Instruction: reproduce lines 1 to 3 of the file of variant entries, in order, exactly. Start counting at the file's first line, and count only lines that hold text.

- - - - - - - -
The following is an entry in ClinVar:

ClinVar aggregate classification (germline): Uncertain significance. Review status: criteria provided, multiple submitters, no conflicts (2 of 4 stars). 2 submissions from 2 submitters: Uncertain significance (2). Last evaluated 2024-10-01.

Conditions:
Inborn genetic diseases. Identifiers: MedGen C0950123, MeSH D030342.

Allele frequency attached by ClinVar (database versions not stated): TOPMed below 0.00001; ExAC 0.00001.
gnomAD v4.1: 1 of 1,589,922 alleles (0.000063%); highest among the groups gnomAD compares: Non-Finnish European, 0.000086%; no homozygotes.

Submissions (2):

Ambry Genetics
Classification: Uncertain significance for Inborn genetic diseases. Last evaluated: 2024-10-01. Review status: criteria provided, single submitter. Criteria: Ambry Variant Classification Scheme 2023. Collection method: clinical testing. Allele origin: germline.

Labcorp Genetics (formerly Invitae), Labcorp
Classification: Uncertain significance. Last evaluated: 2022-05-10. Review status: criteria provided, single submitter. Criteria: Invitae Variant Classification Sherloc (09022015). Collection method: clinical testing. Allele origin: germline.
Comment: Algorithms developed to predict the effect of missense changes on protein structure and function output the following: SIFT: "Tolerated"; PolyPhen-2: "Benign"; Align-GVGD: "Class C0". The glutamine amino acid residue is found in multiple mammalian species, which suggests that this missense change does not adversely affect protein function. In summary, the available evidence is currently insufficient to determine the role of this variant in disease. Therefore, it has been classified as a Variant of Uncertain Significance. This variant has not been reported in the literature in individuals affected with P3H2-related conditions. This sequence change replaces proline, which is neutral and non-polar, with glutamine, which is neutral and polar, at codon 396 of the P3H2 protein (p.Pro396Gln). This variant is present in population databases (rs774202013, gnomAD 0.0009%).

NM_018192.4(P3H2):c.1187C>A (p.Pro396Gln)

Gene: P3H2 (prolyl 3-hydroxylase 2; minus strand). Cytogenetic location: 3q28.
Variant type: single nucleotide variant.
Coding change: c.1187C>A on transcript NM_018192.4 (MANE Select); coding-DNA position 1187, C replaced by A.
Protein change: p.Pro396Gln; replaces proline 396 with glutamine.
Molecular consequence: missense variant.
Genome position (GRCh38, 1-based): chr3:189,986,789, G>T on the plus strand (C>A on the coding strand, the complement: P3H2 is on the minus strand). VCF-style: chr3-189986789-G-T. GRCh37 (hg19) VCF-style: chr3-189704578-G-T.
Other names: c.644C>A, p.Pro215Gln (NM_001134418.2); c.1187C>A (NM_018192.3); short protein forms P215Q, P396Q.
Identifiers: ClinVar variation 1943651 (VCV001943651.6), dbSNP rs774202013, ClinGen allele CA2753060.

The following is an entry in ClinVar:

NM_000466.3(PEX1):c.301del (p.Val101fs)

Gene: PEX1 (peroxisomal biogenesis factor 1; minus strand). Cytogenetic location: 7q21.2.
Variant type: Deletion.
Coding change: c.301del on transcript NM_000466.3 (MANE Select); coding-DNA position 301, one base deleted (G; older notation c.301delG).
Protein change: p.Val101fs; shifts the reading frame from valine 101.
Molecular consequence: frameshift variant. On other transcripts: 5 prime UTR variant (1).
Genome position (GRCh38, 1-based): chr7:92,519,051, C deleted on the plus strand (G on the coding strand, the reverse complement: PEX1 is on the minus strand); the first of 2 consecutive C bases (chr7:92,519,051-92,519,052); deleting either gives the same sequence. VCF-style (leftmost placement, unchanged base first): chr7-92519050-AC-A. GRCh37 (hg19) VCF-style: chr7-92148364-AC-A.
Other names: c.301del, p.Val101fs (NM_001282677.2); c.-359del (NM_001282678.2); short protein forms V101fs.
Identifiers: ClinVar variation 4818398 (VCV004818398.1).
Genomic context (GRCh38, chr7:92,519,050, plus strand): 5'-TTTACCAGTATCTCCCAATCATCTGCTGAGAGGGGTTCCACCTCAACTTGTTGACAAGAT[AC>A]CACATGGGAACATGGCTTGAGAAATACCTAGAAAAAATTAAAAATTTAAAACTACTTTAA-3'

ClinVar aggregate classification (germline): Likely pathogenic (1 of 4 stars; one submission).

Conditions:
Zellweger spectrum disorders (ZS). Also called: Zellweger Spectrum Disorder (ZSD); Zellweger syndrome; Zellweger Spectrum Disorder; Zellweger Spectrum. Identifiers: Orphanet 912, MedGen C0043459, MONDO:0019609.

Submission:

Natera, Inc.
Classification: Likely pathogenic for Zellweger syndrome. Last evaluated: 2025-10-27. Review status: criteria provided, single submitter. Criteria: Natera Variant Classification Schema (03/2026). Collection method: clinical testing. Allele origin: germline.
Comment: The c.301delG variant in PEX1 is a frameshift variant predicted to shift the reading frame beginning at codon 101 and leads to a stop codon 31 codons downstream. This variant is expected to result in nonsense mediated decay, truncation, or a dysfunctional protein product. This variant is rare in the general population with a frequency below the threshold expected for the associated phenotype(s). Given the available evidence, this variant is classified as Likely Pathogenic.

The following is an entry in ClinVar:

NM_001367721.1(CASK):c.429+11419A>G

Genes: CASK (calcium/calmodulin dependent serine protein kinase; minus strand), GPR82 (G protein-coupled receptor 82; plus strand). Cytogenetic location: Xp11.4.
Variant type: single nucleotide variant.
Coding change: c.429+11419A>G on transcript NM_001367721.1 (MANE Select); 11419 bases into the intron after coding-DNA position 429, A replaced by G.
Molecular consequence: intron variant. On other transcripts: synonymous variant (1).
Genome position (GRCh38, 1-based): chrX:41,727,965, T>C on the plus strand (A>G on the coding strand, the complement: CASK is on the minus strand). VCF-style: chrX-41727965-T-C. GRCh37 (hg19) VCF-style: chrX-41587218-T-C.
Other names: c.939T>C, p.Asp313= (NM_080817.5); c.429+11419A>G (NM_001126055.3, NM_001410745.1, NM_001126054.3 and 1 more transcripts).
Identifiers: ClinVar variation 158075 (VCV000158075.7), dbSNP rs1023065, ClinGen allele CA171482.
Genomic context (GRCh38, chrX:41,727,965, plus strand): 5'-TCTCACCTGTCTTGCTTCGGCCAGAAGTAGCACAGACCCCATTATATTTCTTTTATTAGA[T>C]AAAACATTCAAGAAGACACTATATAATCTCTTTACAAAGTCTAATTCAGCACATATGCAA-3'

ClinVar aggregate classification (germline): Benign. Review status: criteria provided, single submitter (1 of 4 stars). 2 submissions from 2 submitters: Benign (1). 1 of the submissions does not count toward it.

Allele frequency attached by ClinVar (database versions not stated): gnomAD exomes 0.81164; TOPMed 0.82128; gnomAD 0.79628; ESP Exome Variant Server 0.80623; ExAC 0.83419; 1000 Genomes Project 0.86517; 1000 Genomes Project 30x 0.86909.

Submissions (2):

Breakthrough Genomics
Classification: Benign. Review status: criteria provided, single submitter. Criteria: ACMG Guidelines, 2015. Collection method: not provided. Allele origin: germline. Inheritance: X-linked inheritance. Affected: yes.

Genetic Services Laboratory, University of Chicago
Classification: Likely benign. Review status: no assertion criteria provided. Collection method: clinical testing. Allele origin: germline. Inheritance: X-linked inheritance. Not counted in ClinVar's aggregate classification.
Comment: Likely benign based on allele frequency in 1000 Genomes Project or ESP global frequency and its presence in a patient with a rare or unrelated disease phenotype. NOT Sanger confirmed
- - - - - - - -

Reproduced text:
The following is an entry in ClinVar:

ClinVar aggregate classification (germline): Uncertain significance. Review status: criteria provided, multiple submitters, no conflicts (2 of 4 stars). 2 submissions from 2 submitters: Uncertain significance (2). Last evaluated 2024-10-01.

Conditions: